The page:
by Rich Valenza
Some LGBT parents are sensitive about being outed in their communities. Fathers Dave and David Bocanegra, however, have grown accustomed to being outed on a regular basis. Their 4-year-old daughter Dahlia very proudly tells everyone she meets, “I have two daddies!”
“Despite living in Utah,” said Dave, “we have actually been treated very well in our community. My husband volunteers at our daughter’s school every week and her teacher even added same-sex parents to the classroom discussion about families.”
David Taylor-Bocanegra, 38, works as the office manager of a Salt Lake City hospital. His husband, David Bocanegra, 39, is a registered nurse. To mark their 15th anniversary, the couple flew to California to be legally married. Their path to parenthood together, however, was a roller coaster ride of emotions.
Dave and David used to have many long talks about whether or not they would have children.
“One day,” said Dave, “David and I were talking about where we were in our lives and whether or not children would be possible. I remember crying because I had come to the conclusion that having a child might never happen for us. God must have heard me, because we got a call the very next day that completely changed our lives.”
Dave’s life-long friend had called them to tell them she just learned that she was pregnant. After years of being told she could no longer have children, she was totally surprised by this pregnancy. As a single mom with two teenage boys, she felt unprepared to raise the child herself and asked Dave and David if they would adopt the baby.
“That’s the 100 percent truth,” exclaimed Dave, “but the adoption was rocky, because even though the mother knew it would be hard to raise another kid on her own, the decision was a difficult one to live with. It was especially hard when she found out the sex of the baby, because she had always wanted a girl.”
Dave and David promised the mother they would keep her involved in her daughter’s life. “We knew at any moment that she could change her mind, but we kept the faith.”
The couple was living in Pennsylvania at the time of their daughter’s birth and the mother was in Virginia, but Dave and David were both there for the labor and delivery. Dave cut the umbilical chord and held baby Dahlia for the first time. The baby was discharged after two days and the new family drove home from Virginia to Pennsylvania at a snail’s pace. David adopted her first in accordance with Pennsylvania law. When the baby was a year old Dave petitioned the court for a second-parent adoption.
“The move was risky,” admitted Dave, “because the judge was conservative and the ruling could have gone either way. But the judge was really wonderful. She asked me what my relationship was to the child. I told her that I had had her since birth. I lost sleep in the middle of the night like any other parent when the baby was crying and or needing to be fed, and that I was her primary caregiver. The judge agreed and I, too, became her father legally.”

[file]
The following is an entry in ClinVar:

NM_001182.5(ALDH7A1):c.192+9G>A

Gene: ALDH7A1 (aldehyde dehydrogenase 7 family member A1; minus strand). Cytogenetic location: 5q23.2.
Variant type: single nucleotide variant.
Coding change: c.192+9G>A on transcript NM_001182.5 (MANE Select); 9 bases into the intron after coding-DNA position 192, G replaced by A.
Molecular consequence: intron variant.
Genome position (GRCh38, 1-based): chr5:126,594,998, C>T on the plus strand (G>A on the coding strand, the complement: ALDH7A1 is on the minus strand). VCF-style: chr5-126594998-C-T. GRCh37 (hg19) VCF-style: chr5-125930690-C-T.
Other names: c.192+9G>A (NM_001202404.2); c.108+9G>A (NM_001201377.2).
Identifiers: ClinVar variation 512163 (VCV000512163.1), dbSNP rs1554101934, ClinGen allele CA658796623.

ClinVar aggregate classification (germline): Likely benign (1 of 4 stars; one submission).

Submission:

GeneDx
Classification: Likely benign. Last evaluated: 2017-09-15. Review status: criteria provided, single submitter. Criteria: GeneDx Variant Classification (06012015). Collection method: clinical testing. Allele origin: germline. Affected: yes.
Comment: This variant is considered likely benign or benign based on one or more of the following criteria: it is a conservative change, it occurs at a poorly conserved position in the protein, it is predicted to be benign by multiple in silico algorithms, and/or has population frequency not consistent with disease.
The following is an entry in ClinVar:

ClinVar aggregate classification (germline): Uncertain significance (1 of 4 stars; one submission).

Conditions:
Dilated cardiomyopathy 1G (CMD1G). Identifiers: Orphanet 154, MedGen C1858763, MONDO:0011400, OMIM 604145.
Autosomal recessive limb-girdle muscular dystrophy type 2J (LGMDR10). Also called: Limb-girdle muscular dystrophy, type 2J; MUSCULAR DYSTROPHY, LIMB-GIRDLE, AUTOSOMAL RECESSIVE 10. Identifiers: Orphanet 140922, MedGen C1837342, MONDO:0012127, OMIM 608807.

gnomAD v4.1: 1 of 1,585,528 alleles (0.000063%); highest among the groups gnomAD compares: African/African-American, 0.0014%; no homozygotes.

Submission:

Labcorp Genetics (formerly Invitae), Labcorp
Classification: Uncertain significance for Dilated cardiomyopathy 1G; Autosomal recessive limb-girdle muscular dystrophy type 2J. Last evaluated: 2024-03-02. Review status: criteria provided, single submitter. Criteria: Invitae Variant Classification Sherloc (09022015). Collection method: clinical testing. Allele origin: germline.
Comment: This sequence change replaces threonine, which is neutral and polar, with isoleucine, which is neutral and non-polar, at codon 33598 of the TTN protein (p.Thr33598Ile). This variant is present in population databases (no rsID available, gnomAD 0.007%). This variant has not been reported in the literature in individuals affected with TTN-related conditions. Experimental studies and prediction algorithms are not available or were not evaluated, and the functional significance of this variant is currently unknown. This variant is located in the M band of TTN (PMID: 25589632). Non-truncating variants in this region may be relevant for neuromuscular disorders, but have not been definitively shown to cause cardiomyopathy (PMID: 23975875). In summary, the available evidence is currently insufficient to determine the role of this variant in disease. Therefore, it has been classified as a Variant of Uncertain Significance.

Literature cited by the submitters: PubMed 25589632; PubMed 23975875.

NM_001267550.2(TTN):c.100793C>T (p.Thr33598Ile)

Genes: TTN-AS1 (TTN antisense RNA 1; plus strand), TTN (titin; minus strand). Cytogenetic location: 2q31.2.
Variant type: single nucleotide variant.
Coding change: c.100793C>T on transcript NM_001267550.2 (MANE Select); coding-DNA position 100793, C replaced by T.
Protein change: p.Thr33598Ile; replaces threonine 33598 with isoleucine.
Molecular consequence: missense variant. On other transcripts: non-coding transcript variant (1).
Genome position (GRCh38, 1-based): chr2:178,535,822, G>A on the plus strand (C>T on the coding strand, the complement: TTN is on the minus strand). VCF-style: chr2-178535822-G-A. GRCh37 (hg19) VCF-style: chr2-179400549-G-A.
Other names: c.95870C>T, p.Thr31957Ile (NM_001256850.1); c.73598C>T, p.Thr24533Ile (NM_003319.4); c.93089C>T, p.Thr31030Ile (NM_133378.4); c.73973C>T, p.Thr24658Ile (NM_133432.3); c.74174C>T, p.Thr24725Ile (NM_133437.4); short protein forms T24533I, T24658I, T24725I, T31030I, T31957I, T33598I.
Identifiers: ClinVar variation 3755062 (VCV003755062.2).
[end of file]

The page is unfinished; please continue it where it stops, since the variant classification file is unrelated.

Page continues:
When asked whether having a child has changed their relationship with their own families, Dave replied, “Both of our families were great. We had a few who were hesitant about us as a couple. My family is pretty easy-going. David’s grandmother had always been a little uneasy with me, but the moment she found out we had a child it was a complete 180. I think, that as parents and grandparents, you watch your kids grow and you have hopes and dreams for them and envision them having a family of their own one day. So I think that many times when they hear their children say ‘I’m gay,’ they assume many of the stereotypes about gay men and think that hope is lost for them to ever achieve that dream.”
“When Grandma realized that we were together over 10 years and now had a child that was legally ours,” Dave continued, “she realized that those dreams she once had weren’t lost. Her attitude changed dramatically after that!”
Keeping a relationship between their daughter and the biological mother has been important to Dahlia’s dads.
“To this day our daughter is in touch with her mother,” said Dave. “Last summer my friend and her new fiance flew from Virginia to our house for a week. Our daughter knows she is her mother. She knows her siblings and her family. We will continue to allow them to pursue a relationship as long as they want.”
Parenting has delivered great joy to Dave and David. They are proud of each step she takes.
“The best thing about being a parent is undoubtedly watching this once fragile little thing grow and learn,” said David. “She’s so amazing!”
Utah has been welcoming in many ways to the Bocanegra family, but there are still obstacles for LGBT parents.
“We want to adopt another kid,” adds Dave. “But we are going to have to move back to Pennsylvania because, unfortunately, Utah’s laws won’t allow it here.”
Rich Valenza is Founder and CEO of RaiseAChild.US, a national organization headquartered in Hollywood, California that encourages the LGBT community to build families through fostering and adopting to serve the needs of the 400,000 children in the U.S. foster care system. RaiseAChild.US works with foster and adoption agencies that have received training in LGBT cultural competence through the Human Rights Campaign Foundation’s “All Children-All Families” initiative. Since 2011, RaiseAChild.US has produced media campaigns and events to educate prospective parents and the public about the benefits of fostering and adopting. Its free Parent Advocate program has offered personalized guidance to more than 2,000 prospective parents. Learn how you can become a foster or fost/adopt parent, visitwww.RaiseAChild.US and click on “Next Step to Parenthood.” This article first appeared in Huffington Post Gay Voices and is used with permission.